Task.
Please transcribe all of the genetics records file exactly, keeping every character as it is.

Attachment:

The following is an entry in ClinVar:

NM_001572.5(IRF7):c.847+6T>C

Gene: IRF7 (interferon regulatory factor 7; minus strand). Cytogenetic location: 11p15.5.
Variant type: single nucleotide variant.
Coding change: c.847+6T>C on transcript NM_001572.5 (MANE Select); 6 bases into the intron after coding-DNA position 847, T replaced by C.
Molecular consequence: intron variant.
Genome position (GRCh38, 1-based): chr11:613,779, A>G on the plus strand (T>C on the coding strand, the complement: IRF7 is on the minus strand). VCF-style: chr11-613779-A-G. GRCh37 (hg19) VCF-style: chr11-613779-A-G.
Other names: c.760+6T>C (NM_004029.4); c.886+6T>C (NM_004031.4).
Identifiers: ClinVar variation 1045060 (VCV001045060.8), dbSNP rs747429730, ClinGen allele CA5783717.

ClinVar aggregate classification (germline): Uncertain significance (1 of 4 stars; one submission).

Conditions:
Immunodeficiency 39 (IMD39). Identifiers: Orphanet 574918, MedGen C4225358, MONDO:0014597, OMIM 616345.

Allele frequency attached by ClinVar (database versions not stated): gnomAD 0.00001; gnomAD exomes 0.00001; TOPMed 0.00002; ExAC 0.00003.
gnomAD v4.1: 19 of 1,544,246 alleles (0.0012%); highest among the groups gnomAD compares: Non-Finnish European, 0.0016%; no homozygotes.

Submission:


The following is an entry in ClinVar:

NM_001572.5(IRF7):c.847+6T>C

Gene: IRF7 (interferon regulatory factor 7; minus strand). Cytogenetic location: 11p15.5.
Variant type: single nucleotide variant.
Coding change: c.847+6T>C on transcript NM_001572.5 (MANE Select); 6 bases into the intron after coding-DNA position 847, T replaced by C.
Molecular consequence: intron variant.
Genome position (GRCh38, 1-based): chr11:613,779, A>G on the plus strand (T>C on the coding strand, the complement: IRF7 is on the minus strand). VCF-style: chr11-613779-A-G. GRCh37 (hg19) VCF-style: chr11-613779-A-G.
Other names: c.760+6T>C (NM_004029.4); c.886+6T>C (NM_004031.4).
Identifiers: ClinVar variation 1045060 (VCV001045060.8), dbSNP rs747429730, ClinGen allele CA5783717.

ClinVar aggregate classification (germline): Uncertain significance (1 of 4 stars; one submission).

Conditions:
Immunodeficiency 39 (IMD39). Identifiers: Orphanet 574918, MedGen C4225358, MONDO:0014597, OMIM 616345.

Allele frequency attached by ClinVar (database versions not stated): gnomAD 0.00001; gnomAD exomes 0.00001; TOPMed 0.00002; ExAC 0.00003.
gnomAD v4.1: 19 of 1,544,246 alleles (0.0012%); highest among the groups gnomAD compares: Non-Finnish European, 0.0016%; no homozygotes.

Submission: